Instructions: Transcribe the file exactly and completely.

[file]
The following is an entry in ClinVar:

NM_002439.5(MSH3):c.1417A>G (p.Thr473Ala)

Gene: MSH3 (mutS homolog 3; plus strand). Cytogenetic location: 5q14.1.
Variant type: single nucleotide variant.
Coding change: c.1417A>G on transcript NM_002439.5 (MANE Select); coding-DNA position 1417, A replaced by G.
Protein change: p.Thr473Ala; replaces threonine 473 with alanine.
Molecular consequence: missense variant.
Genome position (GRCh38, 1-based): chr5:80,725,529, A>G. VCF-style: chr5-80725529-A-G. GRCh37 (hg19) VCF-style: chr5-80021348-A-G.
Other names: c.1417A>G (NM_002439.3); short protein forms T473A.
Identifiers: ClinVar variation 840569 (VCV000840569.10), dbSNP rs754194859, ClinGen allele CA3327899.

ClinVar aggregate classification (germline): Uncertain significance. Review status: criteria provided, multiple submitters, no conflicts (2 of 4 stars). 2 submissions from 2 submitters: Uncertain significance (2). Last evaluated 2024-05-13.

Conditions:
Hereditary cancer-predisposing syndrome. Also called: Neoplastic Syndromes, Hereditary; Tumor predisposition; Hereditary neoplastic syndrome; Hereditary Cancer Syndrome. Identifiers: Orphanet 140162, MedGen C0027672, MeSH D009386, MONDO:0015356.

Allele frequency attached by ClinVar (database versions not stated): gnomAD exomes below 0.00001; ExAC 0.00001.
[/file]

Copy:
The following is an entry in ClinVar:

NM_002439.5(MSH3):c.1417A>G (p.Thr473Ala)

Gene: MSH3 (mutS homolog 3; plus strand). Cytogenetic location: 5q14.1.
Variant type: single nucleotide variant.
Coding change: c.1417A>G on transcript NM_002439.5 (MANE Select); coding-DNA position 1417, A replaced by G.
Protein change: p.Thr473Ala; replaces threonine 473 with alanine.
Molecular consequence: missense variant.
Genome position (GRCh38, 1-based): chr5:80,725,529, A>G. VCF-style: chr5-80725529-A-G. GRCh37 (hg19) VCF-style: chr5-80021348-A-G.
Other names: c.1417A>G (NM_002439.3); short protein forms T473A.
Identifiers: ClinVar variation 840569 (VCV000840569.10), dbSNP rs754194859, ClinGen allele CA3327899.

ClinVar aggregate classification (germline): Uncertain significance. Review status: criteria provided, multiple submitters, no conflicts (2 of 4 stars). 2 submissions from 2 submitters: Uncertain significance (2). Last evaluated 2024-05-13.

Conditions:
Hereditary cancer-predisposing syndrome. Also called: Neoplastic Syndromes, Hereditary; Tumor predisposition; Hereditary neoplastic syndrome; Hereditary Cancer Syndrome. Identifiers: Orphanet 140162, MedGen C0027672, MeSH D009386, MONDO:0015356.

Allele frequency attached by ClinVar (database versions not stated): gnomAD exomes below 0.00001; ExAC 0.00001.